If you love cars, any trip to Italy isn’t complete without a visit to Modena, Italy’s ‘Motor City’ and home to Ferrari. Go to Modena any day of the year and the town is practically painted red from all the Ferrari flags and banners and related businesses. There are Ferrari-themed restaurants, cafés, hotels, and of course rental-car shops. You can literally eat, sleep, and drive Ferrari.
But if you want to truly immerse yourself in the history of the storied marque while getting up close with some of its iconic cars, a trip the pair of Ferrari museums is just the ticket. Once you’ve accepted the fact that these facilities are in many ways tourist traps, they’re quite a good way to kill some time. The entry fees are €17 ($19) each or €20 ($22) for a pass for both. That’s probably the best Ferrari-related deal in the world. Now, on to the museums:
Museo Ferrari Maranello
Located opposite the Ferrari museum, the Maranello museum focuses more on the history of the Prancing Horse from its various motorsports victories to how it became a legend on both circuit and road. There’s a permanent exhibit with the various trophies Ferrari has accumulated over 90 years of competition, while the road-car display varies from time to time.
While I was there, the main focus was on hypercars as well as a special display with the P80/C. To celebrate Ferrari’s nine decades of racing, it also had various examples of its successful closed-wheel racers. Most of the special classic cars displayed at both museums are privately owned.
As you enter the museum, you’re immediately greeted by a silver Ferrari 250LM. In the rare livery of silver over a blue interior, this car is a special example of the breed. It was originally built for competition in 1965 but was brought back to the factory to be converted for road use. Now owned by a French collector, the French tricolore stripe was added.
Moving on, the 488 Pista Piloti was displayed to show the various Tailor Made options available to Ferrari clients, and the Special Projects division was showcased via the stunning P80/C. Shown here in presentation form, it doesn’t have the crazy aero package fitted and is closer to the purer design form.
Of course, the hypercar section was thick with cars that don’t need any introduction, including the 288 GTO, F40, F50, Enzo, and LaFerrari. The inclusion of the track-only Ferrari FXXK was a nice touch, with car No. 45 coming all the way from the United States. The rest of the museum follows a timeline featuring various F1 cars and road racers such as the 365 P2.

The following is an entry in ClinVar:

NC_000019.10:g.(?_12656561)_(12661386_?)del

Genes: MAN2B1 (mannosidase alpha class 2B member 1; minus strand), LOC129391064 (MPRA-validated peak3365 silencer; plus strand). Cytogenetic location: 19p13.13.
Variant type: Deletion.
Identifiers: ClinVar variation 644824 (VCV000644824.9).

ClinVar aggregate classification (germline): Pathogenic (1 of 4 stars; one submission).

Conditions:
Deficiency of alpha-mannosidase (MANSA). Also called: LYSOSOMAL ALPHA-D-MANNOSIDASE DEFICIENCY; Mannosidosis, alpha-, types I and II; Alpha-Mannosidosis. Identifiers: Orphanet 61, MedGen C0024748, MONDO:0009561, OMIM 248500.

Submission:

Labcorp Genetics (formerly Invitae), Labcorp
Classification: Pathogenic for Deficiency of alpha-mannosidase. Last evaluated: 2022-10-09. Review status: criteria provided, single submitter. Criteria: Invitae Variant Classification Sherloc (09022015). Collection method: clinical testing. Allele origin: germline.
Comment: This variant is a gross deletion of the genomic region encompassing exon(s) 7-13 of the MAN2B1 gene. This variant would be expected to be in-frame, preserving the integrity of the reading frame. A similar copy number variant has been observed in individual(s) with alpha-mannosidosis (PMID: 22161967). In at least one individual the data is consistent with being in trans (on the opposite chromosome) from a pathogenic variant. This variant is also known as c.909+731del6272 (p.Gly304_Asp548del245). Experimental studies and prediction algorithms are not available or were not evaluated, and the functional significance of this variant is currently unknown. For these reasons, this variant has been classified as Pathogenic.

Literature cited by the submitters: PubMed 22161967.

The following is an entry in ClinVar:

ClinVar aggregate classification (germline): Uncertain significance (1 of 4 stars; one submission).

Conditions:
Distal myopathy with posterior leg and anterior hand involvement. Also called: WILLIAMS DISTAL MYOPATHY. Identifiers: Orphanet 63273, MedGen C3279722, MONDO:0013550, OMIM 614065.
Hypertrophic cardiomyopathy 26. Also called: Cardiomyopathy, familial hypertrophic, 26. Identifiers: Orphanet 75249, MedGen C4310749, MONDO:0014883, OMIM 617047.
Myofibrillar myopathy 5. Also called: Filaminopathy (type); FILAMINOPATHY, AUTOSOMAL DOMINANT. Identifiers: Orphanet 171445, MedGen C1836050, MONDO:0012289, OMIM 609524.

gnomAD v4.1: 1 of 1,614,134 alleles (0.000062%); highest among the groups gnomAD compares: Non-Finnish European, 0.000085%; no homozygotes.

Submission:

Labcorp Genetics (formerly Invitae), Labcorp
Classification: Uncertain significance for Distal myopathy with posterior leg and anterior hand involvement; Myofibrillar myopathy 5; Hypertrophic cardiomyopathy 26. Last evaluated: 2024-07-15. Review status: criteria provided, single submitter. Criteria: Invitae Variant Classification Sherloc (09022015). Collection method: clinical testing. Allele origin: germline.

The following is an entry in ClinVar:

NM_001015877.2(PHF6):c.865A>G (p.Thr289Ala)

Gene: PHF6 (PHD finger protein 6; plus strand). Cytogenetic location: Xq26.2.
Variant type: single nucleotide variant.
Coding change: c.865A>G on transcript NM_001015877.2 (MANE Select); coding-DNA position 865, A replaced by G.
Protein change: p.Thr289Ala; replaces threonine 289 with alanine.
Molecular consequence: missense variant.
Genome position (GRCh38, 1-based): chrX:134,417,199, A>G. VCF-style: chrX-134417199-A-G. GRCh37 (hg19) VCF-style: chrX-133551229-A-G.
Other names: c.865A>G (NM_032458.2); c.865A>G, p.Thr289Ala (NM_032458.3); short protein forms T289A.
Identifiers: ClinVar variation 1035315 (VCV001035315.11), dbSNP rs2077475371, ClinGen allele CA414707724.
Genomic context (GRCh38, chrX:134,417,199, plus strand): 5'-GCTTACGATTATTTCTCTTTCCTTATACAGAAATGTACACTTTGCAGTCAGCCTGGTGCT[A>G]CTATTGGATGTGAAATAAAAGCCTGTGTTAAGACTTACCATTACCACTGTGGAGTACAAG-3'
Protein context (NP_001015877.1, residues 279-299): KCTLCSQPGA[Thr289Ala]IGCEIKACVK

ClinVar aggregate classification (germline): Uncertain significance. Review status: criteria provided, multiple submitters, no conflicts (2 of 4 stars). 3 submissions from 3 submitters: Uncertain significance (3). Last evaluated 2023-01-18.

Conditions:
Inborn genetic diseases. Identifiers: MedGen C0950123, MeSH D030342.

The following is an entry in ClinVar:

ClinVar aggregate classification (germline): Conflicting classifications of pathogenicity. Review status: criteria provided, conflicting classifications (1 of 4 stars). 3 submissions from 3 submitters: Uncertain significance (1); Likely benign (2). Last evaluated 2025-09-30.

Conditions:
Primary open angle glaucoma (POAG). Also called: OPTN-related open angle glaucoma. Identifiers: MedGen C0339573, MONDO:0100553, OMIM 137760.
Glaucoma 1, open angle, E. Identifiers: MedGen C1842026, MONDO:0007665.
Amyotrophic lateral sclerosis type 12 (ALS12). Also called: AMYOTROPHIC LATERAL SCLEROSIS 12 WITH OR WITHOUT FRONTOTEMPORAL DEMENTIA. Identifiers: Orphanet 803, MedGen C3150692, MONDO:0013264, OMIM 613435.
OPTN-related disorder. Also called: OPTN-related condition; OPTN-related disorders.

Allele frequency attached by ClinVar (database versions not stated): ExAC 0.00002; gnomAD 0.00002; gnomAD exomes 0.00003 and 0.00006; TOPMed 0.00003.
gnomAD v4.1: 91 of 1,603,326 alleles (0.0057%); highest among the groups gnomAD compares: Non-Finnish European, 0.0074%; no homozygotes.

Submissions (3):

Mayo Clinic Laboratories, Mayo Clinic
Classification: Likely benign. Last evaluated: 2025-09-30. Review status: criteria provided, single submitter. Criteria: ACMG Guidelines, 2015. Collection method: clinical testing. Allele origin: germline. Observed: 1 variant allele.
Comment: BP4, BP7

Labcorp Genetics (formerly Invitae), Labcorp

Museo Enzo Ferrari
The yellow-roofed Museo Enzo Ferrari is more specific in what it houses, even as the exhibitions change regularly. This museum focuses more on the life and story of Enzo Ferrari from his early childhood to when he discovered racing, became a race driver, and started Scuderia Ferrari. Enzo’s father’s workshop was also renovated to house the Engine Museum. Dedicated to the engine history of Ferrari, there are various F1 powerplants on show, as well as V-6, V-8, V-12, turbocharged, and hybrid engines for road cars.
The main exhibit during our visit was called Capo Lavori Senza Tempo, or “Timeless Masterpieces.” It focused on Ferrari’s front-engine GTs in celebration of the introduction of the new Ferrari Monza SP1 and SP2.
People often forget before Ferrari was known for its mid-engine cars, it was the front-engine, V-12–powered GTs that started the road-car business. The glamorous models such as the 275 GTB, 250 GT Lusso, and 365 GTB/4 Spider are on display, as are modern counterparts such as the 575 Superamerica, 612 Scaglietti Sessanta, and GTC4Lusso. Of course, a bright red Monza SP1 sits proudly inside, diagonally positioned from the 750 Monza at the start of the timeline, the SP1’s spiritual predecessor.
Among everything, one car stood out most of all: a dark blue 250 GTO. Not that such a thing exists as an ordinary 250 GTO—a car that was just legally declared a work of art—but chassis #3589GT is extraordinary because of its accompanying story. Originally painted red and delivered to the U.K., it is one of a handful of factory right-hand-drive GTOs. After racing in the U.K., it went on to compete in the Bahamas before contesting the 1963 12 Hours of Sebring.
While in America it raced for two years and was then given to Victoria High School in Texas for auto-mechanic students to study. It was sold in the early ’70s to a man named Joe Korton, who kept it on a trailer in a field and exposed to the elements for 14 years, when he eventually sold it. It was restored and then bought by a Swiss collector who still owns the car today.
It’s seeing special cars with special stories that make visiting these museums worthwhile, and they’re plentiful when the company in question has a history as rich as Ferrari’s. It’s a privilege to be able to get up close to these cars, as most of the time they’re locked away in collections. If you go, just be wary of the gift shop. That’s how they get you.